In a longitudinal study of 80 children, tracking children from age four to age eight, Gathercole, Willis, Emslie, and Baddeley (1994) investigated their subjects' ability to repeat non-words and correlated the scores on this task with vocabulary knowledge. They cross-lagged partial correlations and found that performance on the non-word repetition task was a better predictor of vocabulary for the ages four to six than vice versa. At later time intervals, however, this directional causality was not found. This led Gathercole's research team to conclude that the relationship between phonological retention and vocabulary acquisition is complex in nature. They further posit that the causal relationship changes during the early school years with linguistic knowledge, as indexed by vocabulary scores, positively influencing performance on the non-word repetition task. Thus, they understand that developmental changes in working memory entail an increased ability to hold phonological signals in store, leading to gains in lexical knowledge. This increased lexical knowledge then becomes a basis for better retention of "lexical and nonlexical sequences" in the phonological memory system.
The importance of phonological memory has also been demonstrated in L2 research. Service (1992) followed the second language development of nine to eleven year old Finnish children learning EFL. Service used a pseudo-word repetition task, a pseudo-word copying task and a task involving the comparison of L1 syntactic-semantic structures similar to the syntactic comparison task on the MLAT. The major finding was that repetition accuracy of English pseudo-words was a good predictor of English learning during the first two to three years. The repetition task correlated highly with listening comprehension (r = .62), reading (r = .74) and production (r = .58). In a multiple regression of the three tasks and the subjects' English grades, Service found that 44% of the variation in English grade could be accounted for by the repetition task, whereas only 6% and 3% of the variance was attributable to the syntactical judgment and copying task respectively. Based on the results of this multiple regression, Service notes that the metalinguistic task of syntactic comparisons relies on different processing resources, thus lending further support to the multicomponent model of working memory.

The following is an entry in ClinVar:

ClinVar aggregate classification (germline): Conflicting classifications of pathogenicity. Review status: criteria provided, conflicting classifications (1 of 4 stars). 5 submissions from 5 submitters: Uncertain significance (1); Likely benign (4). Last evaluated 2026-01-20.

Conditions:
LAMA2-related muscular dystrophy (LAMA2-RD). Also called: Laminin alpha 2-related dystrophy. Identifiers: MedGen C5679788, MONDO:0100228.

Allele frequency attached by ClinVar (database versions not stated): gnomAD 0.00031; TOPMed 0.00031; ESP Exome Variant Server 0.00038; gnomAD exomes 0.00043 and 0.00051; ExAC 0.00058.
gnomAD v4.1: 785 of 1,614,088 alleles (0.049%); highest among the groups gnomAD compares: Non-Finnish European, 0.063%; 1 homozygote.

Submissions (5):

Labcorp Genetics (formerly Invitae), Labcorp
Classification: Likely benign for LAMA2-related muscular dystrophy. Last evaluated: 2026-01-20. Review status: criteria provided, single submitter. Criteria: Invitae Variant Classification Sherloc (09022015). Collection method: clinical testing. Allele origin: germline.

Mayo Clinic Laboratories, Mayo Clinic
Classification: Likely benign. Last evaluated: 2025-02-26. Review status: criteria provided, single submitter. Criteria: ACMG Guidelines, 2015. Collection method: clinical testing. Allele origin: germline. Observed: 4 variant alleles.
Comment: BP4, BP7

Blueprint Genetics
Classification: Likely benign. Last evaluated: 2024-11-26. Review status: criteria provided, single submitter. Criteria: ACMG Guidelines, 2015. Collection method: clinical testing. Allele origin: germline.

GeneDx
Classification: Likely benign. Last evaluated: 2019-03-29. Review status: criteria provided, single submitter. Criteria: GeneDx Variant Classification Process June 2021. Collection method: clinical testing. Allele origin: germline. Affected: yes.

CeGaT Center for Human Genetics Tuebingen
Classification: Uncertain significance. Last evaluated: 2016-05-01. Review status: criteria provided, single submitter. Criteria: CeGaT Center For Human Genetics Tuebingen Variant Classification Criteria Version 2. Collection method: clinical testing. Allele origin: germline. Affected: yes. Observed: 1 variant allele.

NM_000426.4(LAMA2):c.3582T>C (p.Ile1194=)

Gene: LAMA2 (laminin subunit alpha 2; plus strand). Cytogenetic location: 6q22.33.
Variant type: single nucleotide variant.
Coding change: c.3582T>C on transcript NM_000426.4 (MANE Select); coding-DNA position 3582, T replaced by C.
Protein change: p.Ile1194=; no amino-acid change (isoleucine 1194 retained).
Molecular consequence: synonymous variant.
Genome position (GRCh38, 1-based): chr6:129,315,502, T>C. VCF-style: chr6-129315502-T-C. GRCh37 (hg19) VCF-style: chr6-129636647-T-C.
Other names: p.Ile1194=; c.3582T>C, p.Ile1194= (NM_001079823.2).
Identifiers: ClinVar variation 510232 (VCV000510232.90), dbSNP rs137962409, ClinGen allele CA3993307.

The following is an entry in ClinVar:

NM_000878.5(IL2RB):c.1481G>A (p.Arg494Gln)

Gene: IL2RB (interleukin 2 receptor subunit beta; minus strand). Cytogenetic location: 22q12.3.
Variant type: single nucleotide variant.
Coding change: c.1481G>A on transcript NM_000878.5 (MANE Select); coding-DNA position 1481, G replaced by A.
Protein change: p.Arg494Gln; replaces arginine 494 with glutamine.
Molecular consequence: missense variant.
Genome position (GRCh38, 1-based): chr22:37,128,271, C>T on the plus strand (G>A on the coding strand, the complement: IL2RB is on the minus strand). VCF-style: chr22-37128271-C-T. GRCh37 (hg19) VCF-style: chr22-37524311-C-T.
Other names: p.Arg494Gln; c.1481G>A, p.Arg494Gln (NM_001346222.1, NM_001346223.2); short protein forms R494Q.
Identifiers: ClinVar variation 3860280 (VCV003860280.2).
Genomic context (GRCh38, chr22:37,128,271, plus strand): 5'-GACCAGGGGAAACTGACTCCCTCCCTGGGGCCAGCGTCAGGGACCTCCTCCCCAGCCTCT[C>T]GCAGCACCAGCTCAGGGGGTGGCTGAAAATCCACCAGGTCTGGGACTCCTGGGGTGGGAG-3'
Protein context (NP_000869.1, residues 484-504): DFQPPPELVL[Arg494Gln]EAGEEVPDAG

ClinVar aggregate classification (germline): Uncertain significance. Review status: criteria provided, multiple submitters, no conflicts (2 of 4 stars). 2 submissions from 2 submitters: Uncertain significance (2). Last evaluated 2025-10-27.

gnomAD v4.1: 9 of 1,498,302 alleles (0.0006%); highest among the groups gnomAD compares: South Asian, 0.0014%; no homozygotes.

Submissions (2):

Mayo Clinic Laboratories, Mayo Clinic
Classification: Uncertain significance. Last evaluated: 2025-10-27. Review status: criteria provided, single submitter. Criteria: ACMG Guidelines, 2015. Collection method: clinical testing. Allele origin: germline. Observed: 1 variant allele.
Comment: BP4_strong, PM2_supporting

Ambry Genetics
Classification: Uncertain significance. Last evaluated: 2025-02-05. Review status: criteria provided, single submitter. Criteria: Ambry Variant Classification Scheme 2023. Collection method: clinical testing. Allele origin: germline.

Although Service (1992) does not discuss how the syntactic task may be related to working memory, she claims that the weak correlation between the repetition task and English proficiency could be due to one of three factors. The subjects could have been hampered in their ability to reproduce the pseudo-words because of a rapidly fading phonological trace, because of a retarded transformation from input to output or as a result of problems in encoding material into the phonological store or in the rehearsal process. Service notes that these factors would all be involved in the learning of new words. However, she seems to favor the notion of trace quality in the input store because it is "related to durability and affected by long-term memory support, i.e. the familiarity of the material" (p. 44).